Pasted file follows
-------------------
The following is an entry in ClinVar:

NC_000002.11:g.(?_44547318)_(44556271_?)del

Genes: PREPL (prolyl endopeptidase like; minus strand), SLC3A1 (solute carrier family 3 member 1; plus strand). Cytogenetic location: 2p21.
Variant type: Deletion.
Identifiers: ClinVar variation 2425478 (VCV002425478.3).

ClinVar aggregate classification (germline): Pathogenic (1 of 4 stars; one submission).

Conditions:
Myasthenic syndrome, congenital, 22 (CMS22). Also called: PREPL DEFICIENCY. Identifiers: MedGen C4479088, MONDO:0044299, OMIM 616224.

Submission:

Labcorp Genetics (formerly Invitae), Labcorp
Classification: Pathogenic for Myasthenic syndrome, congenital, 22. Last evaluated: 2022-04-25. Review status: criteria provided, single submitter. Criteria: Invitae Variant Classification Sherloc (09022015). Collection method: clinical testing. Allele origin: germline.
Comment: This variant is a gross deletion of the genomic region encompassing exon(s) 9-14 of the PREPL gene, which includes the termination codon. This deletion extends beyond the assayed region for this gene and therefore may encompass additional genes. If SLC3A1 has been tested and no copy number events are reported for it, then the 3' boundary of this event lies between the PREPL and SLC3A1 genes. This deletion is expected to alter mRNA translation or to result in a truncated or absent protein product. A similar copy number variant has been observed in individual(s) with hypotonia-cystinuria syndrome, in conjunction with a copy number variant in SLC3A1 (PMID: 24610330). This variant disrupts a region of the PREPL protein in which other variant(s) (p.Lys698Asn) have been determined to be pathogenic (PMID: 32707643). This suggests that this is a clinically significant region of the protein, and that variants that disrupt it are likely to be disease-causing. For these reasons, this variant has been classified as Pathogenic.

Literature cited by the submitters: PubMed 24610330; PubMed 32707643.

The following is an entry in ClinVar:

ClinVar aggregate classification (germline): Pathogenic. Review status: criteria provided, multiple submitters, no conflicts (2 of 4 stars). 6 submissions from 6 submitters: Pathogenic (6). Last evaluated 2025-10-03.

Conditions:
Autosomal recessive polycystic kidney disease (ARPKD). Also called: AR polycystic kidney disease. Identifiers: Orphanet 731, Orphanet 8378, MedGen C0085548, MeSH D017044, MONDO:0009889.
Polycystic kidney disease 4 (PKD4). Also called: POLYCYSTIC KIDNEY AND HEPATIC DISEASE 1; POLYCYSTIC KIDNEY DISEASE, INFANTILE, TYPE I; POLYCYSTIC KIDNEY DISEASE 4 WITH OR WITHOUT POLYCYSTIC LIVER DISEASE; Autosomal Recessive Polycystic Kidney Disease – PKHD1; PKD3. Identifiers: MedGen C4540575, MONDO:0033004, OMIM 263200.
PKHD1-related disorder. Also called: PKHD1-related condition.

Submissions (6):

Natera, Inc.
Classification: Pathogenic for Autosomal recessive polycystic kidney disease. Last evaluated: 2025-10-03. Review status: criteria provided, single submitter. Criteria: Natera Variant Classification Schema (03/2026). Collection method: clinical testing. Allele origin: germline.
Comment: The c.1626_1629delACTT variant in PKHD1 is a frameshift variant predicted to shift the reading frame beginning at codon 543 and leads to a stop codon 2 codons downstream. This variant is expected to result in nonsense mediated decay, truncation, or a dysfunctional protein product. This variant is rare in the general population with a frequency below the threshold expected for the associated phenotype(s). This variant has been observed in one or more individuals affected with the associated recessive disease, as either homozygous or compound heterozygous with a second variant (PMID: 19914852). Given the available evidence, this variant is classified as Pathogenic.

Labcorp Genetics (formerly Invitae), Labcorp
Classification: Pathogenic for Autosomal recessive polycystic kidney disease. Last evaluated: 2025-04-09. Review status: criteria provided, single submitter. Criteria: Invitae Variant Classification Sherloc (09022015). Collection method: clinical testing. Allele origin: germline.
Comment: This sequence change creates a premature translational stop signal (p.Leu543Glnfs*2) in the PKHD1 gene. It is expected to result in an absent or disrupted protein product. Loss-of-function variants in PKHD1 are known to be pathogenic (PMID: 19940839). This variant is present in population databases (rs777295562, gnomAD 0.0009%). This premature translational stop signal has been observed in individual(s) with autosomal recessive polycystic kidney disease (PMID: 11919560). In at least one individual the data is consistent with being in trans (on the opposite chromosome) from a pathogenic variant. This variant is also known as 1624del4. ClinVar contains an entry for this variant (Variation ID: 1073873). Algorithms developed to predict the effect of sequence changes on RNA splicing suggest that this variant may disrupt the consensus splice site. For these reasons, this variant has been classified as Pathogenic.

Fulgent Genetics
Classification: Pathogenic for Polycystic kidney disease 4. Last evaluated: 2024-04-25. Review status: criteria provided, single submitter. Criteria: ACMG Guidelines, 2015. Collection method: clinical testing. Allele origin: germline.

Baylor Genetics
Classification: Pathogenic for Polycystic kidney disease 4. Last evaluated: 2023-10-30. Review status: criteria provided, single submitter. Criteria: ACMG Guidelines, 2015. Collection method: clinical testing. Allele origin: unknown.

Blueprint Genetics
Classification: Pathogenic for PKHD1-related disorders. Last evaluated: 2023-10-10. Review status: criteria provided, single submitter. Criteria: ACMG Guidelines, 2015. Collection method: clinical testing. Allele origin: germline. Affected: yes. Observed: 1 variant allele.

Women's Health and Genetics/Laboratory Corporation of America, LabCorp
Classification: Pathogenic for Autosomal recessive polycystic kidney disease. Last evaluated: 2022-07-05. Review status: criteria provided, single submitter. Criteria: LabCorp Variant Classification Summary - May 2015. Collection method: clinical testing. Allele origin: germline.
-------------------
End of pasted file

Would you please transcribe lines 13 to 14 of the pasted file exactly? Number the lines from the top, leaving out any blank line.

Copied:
Literature cited by the submitters: PubMed 24610330; PubMed 32707643.

The following is an entry in ClinVar: